Cover image for Brass
Walsh, Helen.
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Publication Information:
Edinburgh : Canongate, 2004.
Physical Description:
296 pages ; 22 cm
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* Upon its release in the United Kingdom, British Vogue said "if you want to find out what it is like to be a woman in England today [read] Brass." Literary circles, critics, students, and readers of all stripes are talking about Brass for its raw, unrelenting, yet compassionate and utterly compelling portrait of Millie, a promising college kid drifting into a deceptively inviting world of rough hewn street culture, drug-induced adorations, and sexual hedonism.

Helen Walsh, at the age of 27, has produced a staggeringly alive debut novel that portrays a generation of youth--those coming of age in the 80s and 90s--through the prism of Millie. Millie and her best friend Jamie have been through it all together. However, as Millie is lured away from a promising academic career toward a life of numbing drugs and increasingly deviant sexual encounters, Jamie is finally settling down with his girlfriend. Millie feels betrayed by one of the few authentic and nurturing relationships in her life at a pivotal time of self-revelation.

Reviews 3

Booklist Review

This is an extremely gritty version of Sex and the City0 , in which the sex is always debauched and the city is Liverpool. Nineteen-year-old university student Millie O'Reilley has not taken the news of the impending nuptials of her best mate, 28-year-old Jamie Keeley, very well. Drinking and drugging her way through the evenings, she usually ends up trolling the seedy section of town in search of female prostitutes (the "brass" of the title). Jamie is growing increasingly impatient with and worried by Millie's behavior and is at a loss to explain their relationship to his dim-witted, social-climbing fiancee. What sets this first novel apart within a burgeoning subgenre is Walsh's lyrical prose. Her evocative phrasing both contains and stands in direct contrast to incredibly graphic scenes of depravity, and the result is both disturbing and compelling. Although the rationale finally revealed for Millie's behavior is wholly conventional, nothing else about this novel is ordinary. The depiction of predatory female sexual behavior is, at times, shockingly edgy, and the prose is never less than exquisite. --Joanne Wilkinson Copyright 2004 Booklist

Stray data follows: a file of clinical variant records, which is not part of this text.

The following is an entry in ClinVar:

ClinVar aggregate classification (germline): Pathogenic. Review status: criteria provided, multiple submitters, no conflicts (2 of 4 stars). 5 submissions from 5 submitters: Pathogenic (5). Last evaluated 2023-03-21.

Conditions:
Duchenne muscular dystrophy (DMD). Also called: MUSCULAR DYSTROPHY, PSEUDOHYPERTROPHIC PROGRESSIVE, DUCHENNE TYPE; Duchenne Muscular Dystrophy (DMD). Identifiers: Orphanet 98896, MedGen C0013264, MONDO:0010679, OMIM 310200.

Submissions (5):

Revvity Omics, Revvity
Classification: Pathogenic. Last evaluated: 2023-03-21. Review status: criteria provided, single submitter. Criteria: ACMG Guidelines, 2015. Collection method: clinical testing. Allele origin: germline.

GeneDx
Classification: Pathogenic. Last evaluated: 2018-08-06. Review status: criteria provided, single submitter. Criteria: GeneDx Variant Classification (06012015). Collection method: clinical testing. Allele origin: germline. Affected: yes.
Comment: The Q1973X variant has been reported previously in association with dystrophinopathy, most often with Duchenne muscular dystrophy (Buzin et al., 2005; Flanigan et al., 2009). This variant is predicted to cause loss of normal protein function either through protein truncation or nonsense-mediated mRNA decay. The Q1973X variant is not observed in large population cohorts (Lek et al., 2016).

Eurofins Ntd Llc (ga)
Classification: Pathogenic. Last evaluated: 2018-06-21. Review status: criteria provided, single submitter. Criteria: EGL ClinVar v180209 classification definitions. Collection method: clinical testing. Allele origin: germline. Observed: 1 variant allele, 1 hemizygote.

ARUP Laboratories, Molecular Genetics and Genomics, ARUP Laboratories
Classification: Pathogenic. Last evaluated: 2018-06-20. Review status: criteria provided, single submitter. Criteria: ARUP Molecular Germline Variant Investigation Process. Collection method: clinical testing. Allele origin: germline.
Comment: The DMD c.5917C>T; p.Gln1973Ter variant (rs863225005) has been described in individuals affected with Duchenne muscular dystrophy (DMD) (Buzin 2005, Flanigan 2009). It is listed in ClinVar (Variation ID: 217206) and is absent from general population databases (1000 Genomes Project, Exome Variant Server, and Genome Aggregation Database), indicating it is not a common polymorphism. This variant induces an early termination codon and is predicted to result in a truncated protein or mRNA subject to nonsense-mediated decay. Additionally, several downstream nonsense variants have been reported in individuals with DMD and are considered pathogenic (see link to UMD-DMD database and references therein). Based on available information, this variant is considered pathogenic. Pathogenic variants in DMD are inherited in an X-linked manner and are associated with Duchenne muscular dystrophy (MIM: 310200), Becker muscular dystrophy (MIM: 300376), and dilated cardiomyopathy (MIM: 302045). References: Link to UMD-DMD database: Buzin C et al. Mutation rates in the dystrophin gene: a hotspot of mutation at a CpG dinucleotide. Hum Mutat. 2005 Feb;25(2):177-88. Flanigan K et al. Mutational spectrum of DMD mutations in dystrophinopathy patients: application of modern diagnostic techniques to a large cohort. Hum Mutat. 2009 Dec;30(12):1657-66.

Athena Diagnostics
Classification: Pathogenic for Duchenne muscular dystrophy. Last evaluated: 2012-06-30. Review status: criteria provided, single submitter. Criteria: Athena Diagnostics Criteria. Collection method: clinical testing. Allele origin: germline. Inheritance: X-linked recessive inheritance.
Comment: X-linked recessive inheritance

Publisher's Weekly Review

Along with recent noteworthy debuts from Bella Bathurst (Special) and Jardine Libaire (Here Kitty Kitty), this novel is part of an emerging subgenre that might be called chick-lit noir. Its antiheroines are motivated-if you can call it that-by a creeping anomie and low-grade nihilism. If these girls have any ambitions at all, they are emotional abnegation, deranged sexual pleasures and/or chemical obliteration. Walsh's 19-year-old Millie could be the poster child for the subgenre as she bombs around her native Liverpool, lusting after barely adolescent girls and packing her head with booze and blow. Precocious, petulant, middle-class Millie has been "thick as thieves" with a posse of thuggish working-class guys since she was barely a teenager. But her best friend Jamie's increasing commitment to his fianc?e has created a "big dilating chasm" between them and has exacerbated Millie's tendency toward self-destructive behavior. Haunted by her perceived loss of Jamie and the painful memory of her estranged mother, "the savage and gradual build-up of [years of] filth and deceit" finally catches up with her and sends her spiraling into depravity. Millie's caustic commentary on the electro-charged sexual and intellectual power of postadolescent women heralds the arrival of a promising new voice from the darker fringes of antigirlhood. Agent, Canongate Books (Edinburgh). 6-city author tour. (Nov. 4) (c) Copyright PWxyz, LLC. All rights reserved

Library Journal Review

Walsh joins a long list of first novelists coming out of the United Kingdom with stories about disaffected, drug- and sex-crazed youth. While her premise is not original and leans on the dramatic crutch of graphic situations, the story does have its moments (any book that opens with a lesbian sex scene involving a prostitute in a graveyard is sure to deliver a few). A talented Liverpool university student, Millie is plagued by her mother's abrupt departure and her best mate Jamie's shifting allegiances as he looks to clean up his act and settle down with a controlling girlfriend. Walsh skillfully maneuvers between the friends' perspectives, moving forward at a disturbingly fast clip that mirrors Millie's descent. Because Walsh doesn't rely simply on the explicit edginess of her protagonists but also works to develop their central complexities, Brass has more balance than most works in this newly minted genre. Recommended for larger literary fiction collections, especially those that specialize in the contemporary British scene.-Prudence Peiffer, Cambridge, MA (c) Copyright 2010. Library Journals LLC, a wholly owned subsidiary of Media Source, Inc. No redistribution permitted.